Inaugural Black Birders Week Sparks Additional Initiatives

Author: Michelle Russell       

How can events — in-person and digital — be agents of social transformation?

That’s how I started a story earlier this month about the launch of Black Birders Week in response to a racially charged incident in New York City’s Central Park between a white woman and a Black birder, Christian Cooper. Intended to increase representation and recognition of Black bird watchers, the inaugural digital event — held just weeks ago — has already led to other social change initiatives.

A National Geographic newsletter reports that as a result of the weeklong event, the National Wildlife Federation is now expanding its conservation fellowships and internships to create opportunities specifically for young biologists of color (students and recent grads) to help more Black birders follow conservation careers. And several small organizations joined together to start a GoFundMe campaign to raise money to buy binoculars and field guides for Black K-12 students in Athens, Georgia. The Binoculars for Young Black Birders campaign exceeded the initial goal of raising $5,000 and ended up raising more than $17,000.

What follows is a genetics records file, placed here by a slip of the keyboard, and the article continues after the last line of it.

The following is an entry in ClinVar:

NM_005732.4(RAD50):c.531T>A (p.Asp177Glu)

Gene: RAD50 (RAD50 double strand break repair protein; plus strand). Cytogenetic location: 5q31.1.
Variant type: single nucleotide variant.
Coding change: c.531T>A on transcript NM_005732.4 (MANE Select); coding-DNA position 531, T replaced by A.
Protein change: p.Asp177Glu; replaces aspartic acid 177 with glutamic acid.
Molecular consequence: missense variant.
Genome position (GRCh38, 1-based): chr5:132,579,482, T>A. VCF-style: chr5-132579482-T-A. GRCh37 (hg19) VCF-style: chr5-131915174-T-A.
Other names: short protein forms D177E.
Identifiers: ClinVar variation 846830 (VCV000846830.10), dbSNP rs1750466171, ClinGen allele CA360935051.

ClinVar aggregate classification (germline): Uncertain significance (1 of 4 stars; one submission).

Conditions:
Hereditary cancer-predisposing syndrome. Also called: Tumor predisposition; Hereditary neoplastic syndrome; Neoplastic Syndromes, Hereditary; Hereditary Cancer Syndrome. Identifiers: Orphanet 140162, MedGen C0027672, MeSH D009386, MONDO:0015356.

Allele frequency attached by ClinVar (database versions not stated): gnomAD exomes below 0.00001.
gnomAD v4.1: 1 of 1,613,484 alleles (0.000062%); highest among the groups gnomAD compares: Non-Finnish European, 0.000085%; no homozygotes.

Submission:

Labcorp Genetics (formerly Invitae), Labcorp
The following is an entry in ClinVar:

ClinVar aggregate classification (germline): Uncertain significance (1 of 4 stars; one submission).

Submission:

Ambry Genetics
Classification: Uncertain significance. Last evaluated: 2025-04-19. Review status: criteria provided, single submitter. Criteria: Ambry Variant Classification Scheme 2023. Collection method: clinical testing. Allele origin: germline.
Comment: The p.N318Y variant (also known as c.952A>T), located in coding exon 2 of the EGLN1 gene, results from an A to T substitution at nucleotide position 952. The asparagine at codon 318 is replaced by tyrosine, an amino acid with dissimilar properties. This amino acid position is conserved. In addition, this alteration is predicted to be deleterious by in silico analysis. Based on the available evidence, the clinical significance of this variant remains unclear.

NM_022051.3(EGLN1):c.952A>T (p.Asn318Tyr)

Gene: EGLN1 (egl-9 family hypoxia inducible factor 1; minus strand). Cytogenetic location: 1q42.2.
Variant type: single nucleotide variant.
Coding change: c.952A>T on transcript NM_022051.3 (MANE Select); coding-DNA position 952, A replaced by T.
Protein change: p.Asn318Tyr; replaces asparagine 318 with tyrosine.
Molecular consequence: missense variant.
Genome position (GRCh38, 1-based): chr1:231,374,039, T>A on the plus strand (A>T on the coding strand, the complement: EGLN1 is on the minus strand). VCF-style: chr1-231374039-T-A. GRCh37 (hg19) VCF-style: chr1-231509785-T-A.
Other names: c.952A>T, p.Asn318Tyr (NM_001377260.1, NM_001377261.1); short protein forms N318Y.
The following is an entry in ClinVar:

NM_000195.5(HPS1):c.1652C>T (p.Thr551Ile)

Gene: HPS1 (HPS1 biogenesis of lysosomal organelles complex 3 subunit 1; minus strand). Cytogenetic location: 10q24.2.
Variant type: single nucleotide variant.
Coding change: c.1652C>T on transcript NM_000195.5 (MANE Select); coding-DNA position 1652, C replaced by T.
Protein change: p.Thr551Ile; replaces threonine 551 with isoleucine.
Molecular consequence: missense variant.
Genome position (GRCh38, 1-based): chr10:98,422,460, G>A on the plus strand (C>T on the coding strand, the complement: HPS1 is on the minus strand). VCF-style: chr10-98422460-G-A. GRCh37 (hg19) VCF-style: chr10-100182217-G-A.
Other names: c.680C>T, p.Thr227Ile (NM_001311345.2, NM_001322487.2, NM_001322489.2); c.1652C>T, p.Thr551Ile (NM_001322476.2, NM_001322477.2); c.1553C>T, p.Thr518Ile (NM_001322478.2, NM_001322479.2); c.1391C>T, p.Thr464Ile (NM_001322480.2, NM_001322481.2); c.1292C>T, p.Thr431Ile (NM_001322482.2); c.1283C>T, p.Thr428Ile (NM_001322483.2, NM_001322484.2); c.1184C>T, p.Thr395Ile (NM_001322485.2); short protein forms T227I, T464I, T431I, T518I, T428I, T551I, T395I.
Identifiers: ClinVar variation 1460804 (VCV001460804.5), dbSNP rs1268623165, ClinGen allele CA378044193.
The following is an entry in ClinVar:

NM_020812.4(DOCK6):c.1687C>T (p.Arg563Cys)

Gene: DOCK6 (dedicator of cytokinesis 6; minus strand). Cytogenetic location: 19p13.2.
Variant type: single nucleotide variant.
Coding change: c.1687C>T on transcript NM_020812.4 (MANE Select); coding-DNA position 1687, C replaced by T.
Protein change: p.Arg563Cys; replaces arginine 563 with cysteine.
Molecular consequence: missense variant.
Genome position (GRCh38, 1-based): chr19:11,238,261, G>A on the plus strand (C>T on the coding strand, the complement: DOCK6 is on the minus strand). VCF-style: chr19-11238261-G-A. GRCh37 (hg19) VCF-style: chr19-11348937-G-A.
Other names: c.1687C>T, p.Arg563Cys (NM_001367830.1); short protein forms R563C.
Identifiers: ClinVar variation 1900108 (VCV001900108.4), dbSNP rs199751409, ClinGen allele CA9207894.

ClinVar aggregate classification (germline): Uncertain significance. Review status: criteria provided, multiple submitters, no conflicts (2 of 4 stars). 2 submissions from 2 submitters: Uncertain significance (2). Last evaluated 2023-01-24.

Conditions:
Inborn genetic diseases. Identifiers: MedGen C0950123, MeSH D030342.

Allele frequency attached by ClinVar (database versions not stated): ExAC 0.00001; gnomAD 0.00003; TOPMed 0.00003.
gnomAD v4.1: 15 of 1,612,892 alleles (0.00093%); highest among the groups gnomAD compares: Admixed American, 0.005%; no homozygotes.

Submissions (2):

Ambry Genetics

Black Birders co-founder Corina Newsome inspired appreciative National Geographic reader and artist Aliisa Lee Bocarsly, who created the drawing below of Newsome.